Govt, powerful stakeholders not seeing eye to eye

The future of the coalition government is hanging by a thread as serious differences seem to have emerged between the multi-party government and the country’s powerful stakeholders, it emerged on Thursday.

If the statements of several leaders of the coalition government, as well as the political experts, are to go by it is evident that the main point of contention is the duration of the incumbent government’s tenure.

The government is ready to take tough decisions but only on the condition that it will serve the remaining constitutional term in office without any hindrance or intrigues.

However, developments during the last couple of days suggest that the powerful quarters are now increasingly inclined towards holding early elections in the country – a phenomenon that suddenly emerged, and embroiled the government and the powerful quarters in a dispute.

The stalemate between the government and stakeholders is not only becoming visible with every passing day but causing delays in the decision-making process of the government and, thus, affecting the economy and the country itself.

It was because of this reason that the coalition government was reluctant to take tough economic decisions, including ending fuel subsidy which the International Monetary Fund (IMF) has linked with the revival of the loan programme.

The uncertainty coupled with former premier Imran Khan’s planned rally and sit-in in the capital has also pushed Prime Minister Shehbaz Sharif to repeatedly postpone his address to the nation where he is expected to present his economic plan.

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In fact, political analysts, while shedding light on the gravity of the situation, said that the prime minister could announce dissolution of assemblies instead of presenting the fiscal plan if not assured by the stakeholders that he would complete the remaining term.

Keeping the current situation in view, the coalition partners of the ruling party clearly conveyed to PM Shehbaz the other night that they would stand by the government if it takes tough economic decisions.

The allies reiterated their support for the government on Thursday night but opined that the government should complete the remaining tenure to ensure that the measures needed for stabilising the economy were completed.

The notion of ‘forcefully’ ending the government pushed the allies to the extent that they even floated the suggestion to summon a meeting of the National Security Committee (NSC) to discuss the issue in detail and reach a decision as the current situation was not suitable for stabilising economy and things would further deteriorate if caretaker government was tasked with taking tough decisions.

Since inception, the political experts say, the government has been mulling about deciding tenure of the government and the timeframe for the next elections but could not reach any decision as they do not have assurance from the stakeholders that they would be able to complete full term.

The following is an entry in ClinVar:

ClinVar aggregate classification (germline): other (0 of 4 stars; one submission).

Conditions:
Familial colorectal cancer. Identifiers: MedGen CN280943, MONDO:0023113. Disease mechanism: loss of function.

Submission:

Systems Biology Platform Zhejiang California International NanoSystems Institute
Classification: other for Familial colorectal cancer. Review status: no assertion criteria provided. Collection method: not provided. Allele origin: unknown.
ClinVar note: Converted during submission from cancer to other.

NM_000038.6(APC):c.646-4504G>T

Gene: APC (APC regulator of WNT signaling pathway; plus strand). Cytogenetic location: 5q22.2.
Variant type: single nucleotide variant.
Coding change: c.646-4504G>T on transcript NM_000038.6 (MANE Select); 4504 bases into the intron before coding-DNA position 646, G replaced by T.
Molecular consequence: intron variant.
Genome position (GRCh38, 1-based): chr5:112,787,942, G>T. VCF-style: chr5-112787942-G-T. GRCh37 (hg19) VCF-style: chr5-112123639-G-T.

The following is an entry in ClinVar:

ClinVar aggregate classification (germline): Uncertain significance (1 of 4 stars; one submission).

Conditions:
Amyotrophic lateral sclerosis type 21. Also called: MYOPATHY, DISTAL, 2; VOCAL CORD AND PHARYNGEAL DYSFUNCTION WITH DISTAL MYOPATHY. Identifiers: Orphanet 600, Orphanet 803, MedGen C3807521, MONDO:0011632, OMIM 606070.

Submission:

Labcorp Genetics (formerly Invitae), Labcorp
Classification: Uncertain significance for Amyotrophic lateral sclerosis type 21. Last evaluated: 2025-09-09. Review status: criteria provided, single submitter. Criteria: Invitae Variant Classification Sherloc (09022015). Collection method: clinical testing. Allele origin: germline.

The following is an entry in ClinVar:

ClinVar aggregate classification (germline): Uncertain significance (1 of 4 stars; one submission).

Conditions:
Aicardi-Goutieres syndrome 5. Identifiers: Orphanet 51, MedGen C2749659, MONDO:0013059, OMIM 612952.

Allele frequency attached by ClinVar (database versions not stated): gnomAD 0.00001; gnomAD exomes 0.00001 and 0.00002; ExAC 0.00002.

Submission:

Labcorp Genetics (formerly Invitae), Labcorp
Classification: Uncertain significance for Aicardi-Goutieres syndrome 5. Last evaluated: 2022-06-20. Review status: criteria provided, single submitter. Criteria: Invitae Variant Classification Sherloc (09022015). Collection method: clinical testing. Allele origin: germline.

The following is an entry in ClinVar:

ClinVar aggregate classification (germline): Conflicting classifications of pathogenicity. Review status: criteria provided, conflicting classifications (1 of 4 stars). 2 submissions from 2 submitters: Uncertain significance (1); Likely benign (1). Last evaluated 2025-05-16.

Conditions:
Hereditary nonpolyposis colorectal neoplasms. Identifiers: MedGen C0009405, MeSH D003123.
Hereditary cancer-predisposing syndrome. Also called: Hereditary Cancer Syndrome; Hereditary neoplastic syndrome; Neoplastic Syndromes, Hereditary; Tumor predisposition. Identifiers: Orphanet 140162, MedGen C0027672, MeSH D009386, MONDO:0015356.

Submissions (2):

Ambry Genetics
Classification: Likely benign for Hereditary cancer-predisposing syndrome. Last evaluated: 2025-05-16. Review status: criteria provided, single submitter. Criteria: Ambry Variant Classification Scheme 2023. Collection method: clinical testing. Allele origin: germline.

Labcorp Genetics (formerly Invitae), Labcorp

On Thursday, Pakistan Muslim League-Nawaz (PML-N) Vice President Maryam Nawaz, while speaking in Sargodha, dropped a major hint that the government might go for snap polls instead of doing the heavy lifting of economic mismanagement allegedly caused by the last Pakistan Tehreek-e-Insaf (PTI) government.

On ending fuel subsidy, Maryam said that her father and three-time former premier Nawaz Sharif says that he would leave the government but would not burden people – a clear hint that PML-N would prefer elections over a government standing on crutches.

In a series of questions, she asked the rally participants should PML-N take the blame for PTI’s bad performance and should PML-N stay in government or leave it. “It would be better to say goodbye than taking the blame for the poor performance of the previous government,” she herself answered the questions.

She further asked the rally if they would give two-third majority to PML-N if it leaves the government; a question that ex-PM Imran has also been asking in public rallies organised to build up pressure on the government and the stakeholders for fresh elections at the earliest.

Another hint about the stalemate between Islamabad and Rawalpindi emerged when Pakistan People’s Party (PPP) Khursheed Shah clearly said that the coalition government was ready for the elections and they would be happy if the government was ended. “We would thank you for freeing us in just one month,” he said.

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Several PML-N leaders also said that they were not in favour of a government standing with the support of crutches, saying the stakeholders should think about the current political and economic situation instead of resorting to arm-twisting.

Political experts also believe that the Supreme Court’s (SC) decision to bar the government from posting and transfers was also an indication that the government would not have the luxury of time and free hand at decision making, including amending the NAB law, if it moves ahead with tough economic decisions.

Apparently, the government is stuck between a rock and a hard place as the Election Commission of Pakistan (ECP) has already said that it cannot hold elections in the next few months and the stakeholders want them to go ahead with the fiscal measures without knowing the duration of their government. “Stakeholders cannot have it both ways,” they said.

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